Debate Magazine

Killer Arguments Against LVT, Not (469)

Posted on the 18 September 2019 by Markwadsworth @Mark_Wadsworth

From Letting Agent Today:
An influential think tank [the Institute for Public Policy Research] says Capital Gains Tax on buy to let properties and second homes should be levied at the higher rate of the income tax of the owner. Meanwhile the annual exempt allowance of £12,000 on CGT should be slashed to £1,000...

CGT has traditionally been lower on investment properties and other activities because they involve risk-taking, while heavier taxed income from employment and savings interest reflect their much lower risk.

That doesn't make sense and is wrong on the facts. "Traditionally", CGT rates are graded so that gains arising from effort and risk taking (and a fair bit of good luck), in other words building up and selling an actual business, are taxed at the lowest rate (10%) and pure windfall/unearned gains, in other words, buying and selling housing are taxed at a higher rate (28%, was 40% until 2008 or so). And savings income is taxed at much lower rates than employment income. Home-Owner-Ists have little grasp of reality.
Landlords buy housing to collect rental income (or exploit the difference between rental yields and mortgage interest rates) and capital gains are a bonus. Even if we knew that house prices would never go up or down, it would still be worth doing if you can collect more rent than you pay in interest.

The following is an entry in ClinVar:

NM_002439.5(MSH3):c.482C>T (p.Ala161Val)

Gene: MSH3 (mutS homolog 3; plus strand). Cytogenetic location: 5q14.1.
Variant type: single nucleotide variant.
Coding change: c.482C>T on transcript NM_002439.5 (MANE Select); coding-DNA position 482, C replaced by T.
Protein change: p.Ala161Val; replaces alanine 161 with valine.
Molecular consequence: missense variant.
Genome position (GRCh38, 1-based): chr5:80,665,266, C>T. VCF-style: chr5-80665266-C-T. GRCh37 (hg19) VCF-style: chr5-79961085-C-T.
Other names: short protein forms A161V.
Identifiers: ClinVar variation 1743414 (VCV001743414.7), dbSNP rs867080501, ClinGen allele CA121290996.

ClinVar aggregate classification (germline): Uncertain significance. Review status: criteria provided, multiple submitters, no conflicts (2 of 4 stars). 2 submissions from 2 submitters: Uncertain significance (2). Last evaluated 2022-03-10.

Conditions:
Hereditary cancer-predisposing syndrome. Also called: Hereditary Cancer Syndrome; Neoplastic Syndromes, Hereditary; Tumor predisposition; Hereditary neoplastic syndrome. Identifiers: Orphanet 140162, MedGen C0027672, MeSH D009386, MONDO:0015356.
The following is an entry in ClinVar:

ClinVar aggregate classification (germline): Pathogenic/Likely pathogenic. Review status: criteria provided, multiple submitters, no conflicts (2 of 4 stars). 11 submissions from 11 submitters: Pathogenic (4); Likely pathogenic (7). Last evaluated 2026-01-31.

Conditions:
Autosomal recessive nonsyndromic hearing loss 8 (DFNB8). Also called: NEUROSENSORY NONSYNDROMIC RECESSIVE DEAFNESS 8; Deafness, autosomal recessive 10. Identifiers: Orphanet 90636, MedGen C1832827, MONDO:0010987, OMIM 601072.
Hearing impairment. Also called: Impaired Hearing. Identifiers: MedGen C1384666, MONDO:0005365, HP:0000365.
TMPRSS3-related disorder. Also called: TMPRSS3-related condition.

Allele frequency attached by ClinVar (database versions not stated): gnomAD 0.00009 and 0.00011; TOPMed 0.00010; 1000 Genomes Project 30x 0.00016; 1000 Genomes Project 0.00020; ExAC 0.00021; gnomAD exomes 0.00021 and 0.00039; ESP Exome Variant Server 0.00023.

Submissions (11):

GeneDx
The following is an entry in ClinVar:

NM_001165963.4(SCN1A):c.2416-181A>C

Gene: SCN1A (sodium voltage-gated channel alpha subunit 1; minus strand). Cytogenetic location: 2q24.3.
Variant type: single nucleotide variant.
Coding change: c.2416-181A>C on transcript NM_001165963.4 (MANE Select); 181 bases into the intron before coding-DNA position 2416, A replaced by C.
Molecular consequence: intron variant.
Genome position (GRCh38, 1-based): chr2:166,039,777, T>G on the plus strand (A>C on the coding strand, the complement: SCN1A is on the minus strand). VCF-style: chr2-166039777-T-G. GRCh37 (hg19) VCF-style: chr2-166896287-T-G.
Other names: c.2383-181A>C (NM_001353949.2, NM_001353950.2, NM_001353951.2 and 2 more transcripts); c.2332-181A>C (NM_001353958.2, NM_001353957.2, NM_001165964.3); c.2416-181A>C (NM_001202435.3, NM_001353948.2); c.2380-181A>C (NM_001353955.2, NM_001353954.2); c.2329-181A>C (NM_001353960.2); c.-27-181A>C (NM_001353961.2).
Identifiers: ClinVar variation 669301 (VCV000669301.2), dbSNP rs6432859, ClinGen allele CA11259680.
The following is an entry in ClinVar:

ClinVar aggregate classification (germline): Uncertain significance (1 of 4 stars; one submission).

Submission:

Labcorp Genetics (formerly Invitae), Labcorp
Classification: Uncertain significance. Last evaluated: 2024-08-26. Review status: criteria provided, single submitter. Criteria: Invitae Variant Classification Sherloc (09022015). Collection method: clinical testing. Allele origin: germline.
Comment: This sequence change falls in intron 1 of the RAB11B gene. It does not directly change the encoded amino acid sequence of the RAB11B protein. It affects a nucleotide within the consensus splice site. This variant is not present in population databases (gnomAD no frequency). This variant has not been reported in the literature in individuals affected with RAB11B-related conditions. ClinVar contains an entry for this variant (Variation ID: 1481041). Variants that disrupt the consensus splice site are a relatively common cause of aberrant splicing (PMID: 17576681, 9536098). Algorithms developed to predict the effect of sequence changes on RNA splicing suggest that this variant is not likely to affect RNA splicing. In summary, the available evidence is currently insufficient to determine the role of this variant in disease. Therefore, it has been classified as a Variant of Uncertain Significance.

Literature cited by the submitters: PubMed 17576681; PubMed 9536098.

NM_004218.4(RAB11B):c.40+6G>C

This is the most messed up comment:
Paul Barrett:
They just hate the idea of anyone struggling and striving to achieve asset purchases.
They want everyone on slave wages so they can be better controlled..
Asset income gives the owner financial freedom which they hate.

Imagine a slave owner arguing against abolition on this basis. The landlord's easy life style can only be supported if there are wage, tax and rent slaves. Just because slavery is abolished does not mean that everybody is now a slave; it means that everybody is free, or given that there is no absolute total freedom, everybody is equally free, which maximises total freedom.
The only struggling and striving which landlords have ever done is getting the deposit together for their first BTL, after that, they are coasting. From then on, their tenants struggle and strive, pay off the landlord's mortgage for him and contribute the funds for the deposit for his next purchase.
Even more messed up is the fact that if our Paul is happy being a landlord, he'd have no intention of selling up; if he does sell up, he would only have to pay tax if he's made windfall/unearned gain.
Then, from The Sun:
LABOUR plans to clobber buy-to-let landlords despite a quarter of its Shadow Cabinet having second homes, a Sun on Sunday investigation reveals. It wants to give private ­tenants the same right-to-buy deal as council tenants...
Tory MP Andrew Bridgen said: “The Sun on Sunday’s findings once again expose the vile hypocrisy of the Left. On one hand they are plotting policies to target landlords while at the same time sitting on valuable second homes themselves.”

That's simply not an argument for or against any policy proposal, it's called shooting the messenger. The Sun might as well have said "LABOUR plans to clobber buy-to-let landlords because three quarters of its Shadow Cabinet don't own a second homes, a Sun on Sunday investigation reveals."
As Russell Brand said, “When I was poor and complained about inequality they said I was bitter; now that I'm rich and I complain about inequality they say I'm a hypocrite. I'm beginning to think they just don't want to talk about inequality.”.

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